Icy Alpine caves setting for Mars mission tests
VIENNA (Reuters) - Scientists were out of this world on Tuesday about tests in icy Alpine caves of the technology needed for a mission to Mars one day.
"We have learned an infinite amount in the past three days," project leader Gernot Groemer from the Austrian Space Forum said of the 11-nation field test in the Dachstein region near Salzburg.
Scientists picked the area - which Groemer called a "scientific playground" - for experiments because ice caves would be a natural refuge for any microbes on Mars seeking steady temperatures and protection from damaging cosmic rays.
His Austrian team was developing space suit technology, while other crews tested three-dimensional cameras, radar, rover vehicles, communications and sterile testing systems.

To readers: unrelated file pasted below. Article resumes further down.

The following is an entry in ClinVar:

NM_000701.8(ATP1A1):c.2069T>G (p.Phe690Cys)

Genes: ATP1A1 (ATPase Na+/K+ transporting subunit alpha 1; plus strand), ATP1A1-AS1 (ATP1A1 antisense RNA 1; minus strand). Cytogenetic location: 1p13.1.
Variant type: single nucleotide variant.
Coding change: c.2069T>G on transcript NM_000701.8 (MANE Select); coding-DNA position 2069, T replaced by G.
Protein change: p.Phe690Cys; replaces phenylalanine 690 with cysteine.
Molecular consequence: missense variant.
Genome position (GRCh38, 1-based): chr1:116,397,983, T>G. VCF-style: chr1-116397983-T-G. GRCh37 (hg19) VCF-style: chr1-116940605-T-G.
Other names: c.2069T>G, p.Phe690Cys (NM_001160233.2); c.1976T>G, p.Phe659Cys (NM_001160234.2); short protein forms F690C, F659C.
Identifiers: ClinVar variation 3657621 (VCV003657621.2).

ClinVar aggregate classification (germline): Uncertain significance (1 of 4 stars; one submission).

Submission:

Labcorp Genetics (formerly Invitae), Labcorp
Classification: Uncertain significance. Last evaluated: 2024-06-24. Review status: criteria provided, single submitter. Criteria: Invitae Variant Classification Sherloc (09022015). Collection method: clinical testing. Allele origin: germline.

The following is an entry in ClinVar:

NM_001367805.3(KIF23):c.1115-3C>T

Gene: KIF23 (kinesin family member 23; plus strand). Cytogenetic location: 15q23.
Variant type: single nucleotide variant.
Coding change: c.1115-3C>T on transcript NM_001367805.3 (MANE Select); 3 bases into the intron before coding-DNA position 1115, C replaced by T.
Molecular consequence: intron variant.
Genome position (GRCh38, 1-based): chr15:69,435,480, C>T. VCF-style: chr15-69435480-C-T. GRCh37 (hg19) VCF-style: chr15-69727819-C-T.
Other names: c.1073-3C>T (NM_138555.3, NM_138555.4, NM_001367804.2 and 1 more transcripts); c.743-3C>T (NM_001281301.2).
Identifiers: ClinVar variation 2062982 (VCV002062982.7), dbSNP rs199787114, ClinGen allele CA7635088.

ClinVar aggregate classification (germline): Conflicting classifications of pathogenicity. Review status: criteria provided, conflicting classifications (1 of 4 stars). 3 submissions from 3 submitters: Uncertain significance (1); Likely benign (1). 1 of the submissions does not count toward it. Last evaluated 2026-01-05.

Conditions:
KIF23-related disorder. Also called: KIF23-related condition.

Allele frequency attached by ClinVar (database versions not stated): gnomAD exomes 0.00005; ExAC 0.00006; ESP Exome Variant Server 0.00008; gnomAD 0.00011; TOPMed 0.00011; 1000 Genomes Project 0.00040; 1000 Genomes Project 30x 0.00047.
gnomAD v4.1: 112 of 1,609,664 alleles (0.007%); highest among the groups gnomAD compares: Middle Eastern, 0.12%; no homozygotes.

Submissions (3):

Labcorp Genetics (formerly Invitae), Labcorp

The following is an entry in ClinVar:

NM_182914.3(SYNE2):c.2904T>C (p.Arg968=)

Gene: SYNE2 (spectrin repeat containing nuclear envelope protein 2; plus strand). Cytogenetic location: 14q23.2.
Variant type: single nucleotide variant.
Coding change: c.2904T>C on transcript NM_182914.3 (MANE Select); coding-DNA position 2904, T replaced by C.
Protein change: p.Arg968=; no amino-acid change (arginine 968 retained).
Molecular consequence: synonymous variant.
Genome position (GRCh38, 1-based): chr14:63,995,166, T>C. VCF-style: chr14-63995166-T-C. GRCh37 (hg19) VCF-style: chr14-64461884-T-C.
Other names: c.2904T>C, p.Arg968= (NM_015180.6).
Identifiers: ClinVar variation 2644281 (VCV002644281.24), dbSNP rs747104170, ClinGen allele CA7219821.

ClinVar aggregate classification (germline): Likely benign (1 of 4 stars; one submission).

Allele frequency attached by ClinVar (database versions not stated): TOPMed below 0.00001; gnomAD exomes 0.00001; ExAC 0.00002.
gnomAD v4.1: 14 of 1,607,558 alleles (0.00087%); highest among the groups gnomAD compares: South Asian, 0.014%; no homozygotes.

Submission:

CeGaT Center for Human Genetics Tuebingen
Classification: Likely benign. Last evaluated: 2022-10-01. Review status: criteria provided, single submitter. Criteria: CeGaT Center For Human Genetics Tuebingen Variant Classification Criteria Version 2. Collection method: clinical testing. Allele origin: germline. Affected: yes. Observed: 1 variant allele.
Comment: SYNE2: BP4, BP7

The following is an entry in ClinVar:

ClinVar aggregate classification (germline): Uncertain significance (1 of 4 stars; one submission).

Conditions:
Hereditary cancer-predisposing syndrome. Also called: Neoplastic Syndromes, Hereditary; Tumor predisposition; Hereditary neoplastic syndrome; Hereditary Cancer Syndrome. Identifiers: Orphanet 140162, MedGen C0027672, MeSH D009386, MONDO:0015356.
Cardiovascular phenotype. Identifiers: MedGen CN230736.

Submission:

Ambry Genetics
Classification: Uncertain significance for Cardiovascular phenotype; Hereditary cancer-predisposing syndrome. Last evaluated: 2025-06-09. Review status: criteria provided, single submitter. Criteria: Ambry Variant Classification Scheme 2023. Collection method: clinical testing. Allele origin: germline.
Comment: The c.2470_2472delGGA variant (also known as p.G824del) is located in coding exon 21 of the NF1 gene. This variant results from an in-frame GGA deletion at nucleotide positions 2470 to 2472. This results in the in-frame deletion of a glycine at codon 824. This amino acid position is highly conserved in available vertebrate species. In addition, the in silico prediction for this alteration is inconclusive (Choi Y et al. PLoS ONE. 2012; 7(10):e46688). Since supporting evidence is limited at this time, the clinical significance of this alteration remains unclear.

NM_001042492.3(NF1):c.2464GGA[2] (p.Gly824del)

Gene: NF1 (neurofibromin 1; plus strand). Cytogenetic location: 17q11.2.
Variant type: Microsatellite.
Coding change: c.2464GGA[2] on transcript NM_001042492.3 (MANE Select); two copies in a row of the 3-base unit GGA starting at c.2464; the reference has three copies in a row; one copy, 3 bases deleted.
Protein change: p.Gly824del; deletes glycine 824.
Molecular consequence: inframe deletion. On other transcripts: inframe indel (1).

"If we were on Mars looking for traces of life, it has to be done so cleanly we are sure that if we find something it is from there and not a stowaway from Earth," he said.
Now it is back to the lab with results of the experiments before another large-scale field test in the northern Sahara desert in February. But the teams still have time.
"We hope and expect the first real Mars expedition will take off in the next 20 to 30 years," he said, estimating that gave his team 15 years or so to have the technology ready.
(Reporting by Michael Shields, editing by Paul Casciato)
- Housing, jobs data weaken, but overall economic picture still upbeat
- Putin critic Khodorkovsky in Germany after pardon
- Investigators look overseas for hackers in Target case: source
- Pizza outlet attacked as India, U.S. fail to cool diplomat row |
- New York Mayor-elect's reputation for lateness parodied on Twitter
China landed an unmanned spacecraft on the moon, joining the United States and the former Soviet Union in the first such "soft-landing" since 1976. Slideshow